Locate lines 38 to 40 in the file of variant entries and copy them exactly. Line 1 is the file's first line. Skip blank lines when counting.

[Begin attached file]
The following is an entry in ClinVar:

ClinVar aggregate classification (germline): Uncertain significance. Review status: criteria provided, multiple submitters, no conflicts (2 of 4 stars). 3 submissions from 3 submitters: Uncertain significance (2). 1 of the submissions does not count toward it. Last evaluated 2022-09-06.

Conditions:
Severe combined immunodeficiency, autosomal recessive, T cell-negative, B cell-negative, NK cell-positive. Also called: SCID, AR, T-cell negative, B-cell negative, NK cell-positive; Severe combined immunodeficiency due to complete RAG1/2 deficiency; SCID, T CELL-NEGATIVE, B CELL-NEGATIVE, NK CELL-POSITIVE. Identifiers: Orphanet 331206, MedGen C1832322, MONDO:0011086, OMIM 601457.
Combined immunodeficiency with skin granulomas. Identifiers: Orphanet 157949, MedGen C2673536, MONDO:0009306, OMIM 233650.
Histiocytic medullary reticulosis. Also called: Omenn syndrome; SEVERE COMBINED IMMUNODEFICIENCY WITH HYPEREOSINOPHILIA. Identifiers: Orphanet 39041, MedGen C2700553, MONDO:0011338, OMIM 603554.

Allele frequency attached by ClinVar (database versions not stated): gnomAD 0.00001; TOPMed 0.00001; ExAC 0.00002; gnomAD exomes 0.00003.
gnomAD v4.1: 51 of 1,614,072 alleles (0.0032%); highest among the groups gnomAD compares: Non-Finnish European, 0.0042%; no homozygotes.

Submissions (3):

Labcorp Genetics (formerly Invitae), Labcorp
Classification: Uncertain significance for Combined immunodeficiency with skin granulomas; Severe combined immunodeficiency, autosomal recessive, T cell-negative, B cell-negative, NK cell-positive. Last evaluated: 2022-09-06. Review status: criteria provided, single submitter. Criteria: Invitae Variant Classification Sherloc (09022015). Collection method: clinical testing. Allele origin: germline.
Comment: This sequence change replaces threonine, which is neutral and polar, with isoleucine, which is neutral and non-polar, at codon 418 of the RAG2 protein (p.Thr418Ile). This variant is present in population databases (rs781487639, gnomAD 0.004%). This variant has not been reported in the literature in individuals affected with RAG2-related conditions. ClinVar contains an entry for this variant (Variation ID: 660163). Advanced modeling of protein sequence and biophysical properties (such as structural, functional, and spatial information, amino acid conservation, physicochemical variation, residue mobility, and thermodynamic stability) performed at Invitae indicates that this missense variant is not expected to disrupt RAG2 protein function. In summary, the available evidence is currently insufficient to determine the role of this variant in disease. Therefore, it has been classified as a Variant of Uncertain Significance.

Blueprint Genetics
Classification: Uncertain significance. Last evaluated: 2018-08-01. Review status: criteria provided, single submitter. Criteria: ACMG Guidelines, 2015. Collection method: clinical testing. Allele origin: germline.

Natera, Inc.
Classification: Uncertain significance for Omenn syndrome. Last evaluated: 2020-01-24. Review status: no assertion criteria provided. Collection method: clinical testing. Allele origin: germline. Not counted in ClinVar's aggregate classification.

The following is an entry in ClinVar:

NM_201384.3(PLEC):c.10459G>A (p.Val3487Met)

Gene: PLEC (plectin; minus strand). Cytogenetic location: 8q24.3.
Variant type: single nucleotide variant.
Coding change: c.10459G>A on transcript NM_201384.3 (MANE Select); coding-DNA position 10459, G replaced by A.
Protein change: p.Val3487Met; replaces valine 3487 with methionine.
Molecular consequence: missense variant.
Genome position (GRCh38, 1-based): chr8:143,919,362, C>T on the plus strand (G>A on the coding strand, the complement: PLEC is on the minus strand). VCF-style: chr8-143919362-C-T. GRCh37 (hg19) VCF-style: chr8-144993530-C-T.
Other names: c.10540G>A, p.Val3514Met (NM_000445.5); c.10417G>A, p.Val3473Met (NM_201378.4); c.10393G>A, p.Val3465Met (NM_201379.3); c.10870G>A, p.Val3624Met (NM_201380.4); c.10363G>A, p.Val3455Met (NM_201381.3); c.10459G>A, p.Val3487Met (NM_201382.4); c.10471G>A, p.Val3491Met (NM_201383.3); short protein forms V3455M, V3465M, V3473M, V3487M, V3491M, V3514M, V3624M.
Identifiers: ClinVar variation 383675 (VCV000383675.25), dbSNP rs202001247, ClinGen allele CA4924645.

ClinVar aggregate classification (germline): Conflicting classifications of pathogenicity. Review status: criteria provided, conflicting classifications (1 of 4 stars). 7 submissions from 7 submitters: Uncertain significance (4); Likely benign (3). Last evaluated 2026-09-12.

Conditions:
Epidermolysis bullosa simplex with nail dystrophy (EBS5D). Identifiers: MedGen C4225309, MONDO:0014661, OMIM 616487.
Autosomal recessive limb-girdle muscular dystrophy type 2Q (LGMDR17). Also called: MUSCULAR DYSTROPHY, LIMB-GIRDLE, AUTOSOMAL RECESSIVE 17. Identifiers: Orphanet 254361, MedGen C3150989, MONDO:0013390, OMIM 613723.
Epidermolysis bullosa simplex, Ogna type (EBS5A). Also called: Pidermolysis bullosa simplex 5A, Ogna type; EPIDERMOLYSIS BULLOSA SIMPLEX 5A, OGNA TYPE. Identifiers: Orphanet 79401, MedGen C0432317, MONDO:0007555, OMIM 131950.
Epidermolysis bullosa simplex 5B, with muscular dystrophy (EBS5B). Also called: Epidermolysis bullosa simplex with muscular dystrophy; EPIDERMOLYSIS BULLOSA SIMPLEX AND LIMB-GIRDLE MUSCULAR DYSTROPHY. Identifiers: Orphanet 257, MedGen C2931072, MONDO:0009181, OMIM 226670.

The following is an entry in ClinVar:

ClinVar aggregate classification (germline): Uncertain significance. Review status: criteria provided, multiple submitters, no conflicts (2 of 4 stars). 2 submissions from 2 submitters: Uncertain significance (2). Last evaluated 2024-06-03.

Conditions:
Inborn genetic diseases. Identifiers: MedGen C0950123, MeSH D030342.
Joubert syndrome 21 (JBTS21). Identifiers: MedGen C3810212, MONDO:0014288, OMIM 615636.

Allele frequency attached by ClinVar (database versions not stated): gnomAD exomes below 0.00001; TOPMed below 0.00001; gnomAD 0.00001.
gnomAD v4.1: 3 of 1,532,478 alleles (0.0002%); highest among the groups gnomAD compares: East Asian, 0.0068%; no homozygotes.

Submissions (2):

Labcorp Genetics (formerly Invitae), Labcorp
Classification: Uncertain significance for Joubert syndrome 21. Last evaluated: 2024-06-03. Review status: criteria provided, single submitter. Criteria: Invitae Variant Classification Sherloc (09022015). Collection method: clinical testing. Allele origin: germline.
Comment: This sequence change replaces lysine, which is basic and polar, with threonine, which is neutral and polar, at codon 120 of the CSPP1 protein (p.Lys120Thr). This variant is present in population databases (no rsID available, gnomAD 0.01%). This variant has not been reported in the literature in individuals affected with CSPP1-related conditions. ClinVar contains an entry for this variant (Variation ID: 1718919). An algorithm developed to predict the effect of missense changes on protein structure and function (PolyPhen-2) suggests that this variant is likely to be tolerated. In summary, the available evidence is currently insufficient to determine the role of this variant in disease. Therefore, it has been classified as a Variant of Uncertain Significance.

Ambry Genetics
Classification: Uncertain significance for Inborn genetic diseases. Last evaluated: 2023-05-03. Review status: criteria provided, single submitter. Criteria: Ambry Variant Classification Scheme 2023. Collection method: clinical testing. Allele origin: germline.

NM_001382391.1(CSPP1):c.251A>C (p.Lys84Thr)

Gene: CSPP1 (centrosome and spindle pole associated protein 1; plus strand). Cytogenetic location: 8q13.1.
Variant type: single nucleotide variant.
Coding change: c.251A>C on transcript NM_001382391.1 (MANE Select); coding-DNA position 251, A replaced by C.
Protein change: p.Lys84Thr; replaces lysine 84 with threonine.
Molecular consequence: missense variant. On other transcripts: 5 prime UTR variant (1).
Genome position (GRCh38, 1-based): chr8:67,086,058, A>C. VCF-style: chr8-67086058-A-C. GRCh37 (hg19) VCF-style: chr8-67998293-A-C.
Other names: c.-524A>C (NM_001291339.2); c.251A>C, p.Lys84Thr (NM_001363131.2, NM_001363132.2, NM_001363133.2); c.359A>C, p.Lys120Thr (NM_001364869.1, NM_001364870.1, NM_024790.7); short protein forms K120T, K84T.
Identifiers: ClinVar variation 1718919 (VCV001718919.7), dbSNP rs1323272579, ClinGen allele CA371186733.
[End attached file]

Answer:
Allele frequency attached by ClinVar (database versions not stated): gnomAD exomes below 0.00001; TOPMed below 0.00001; gnomAD 0.00001.
gnomAD v4.1: 3 of 1,532,478 alleles (0.0002%); highest among the groups gnomAD compares: East Asian, 0.0068%; no homozygotes.

Submissions (2):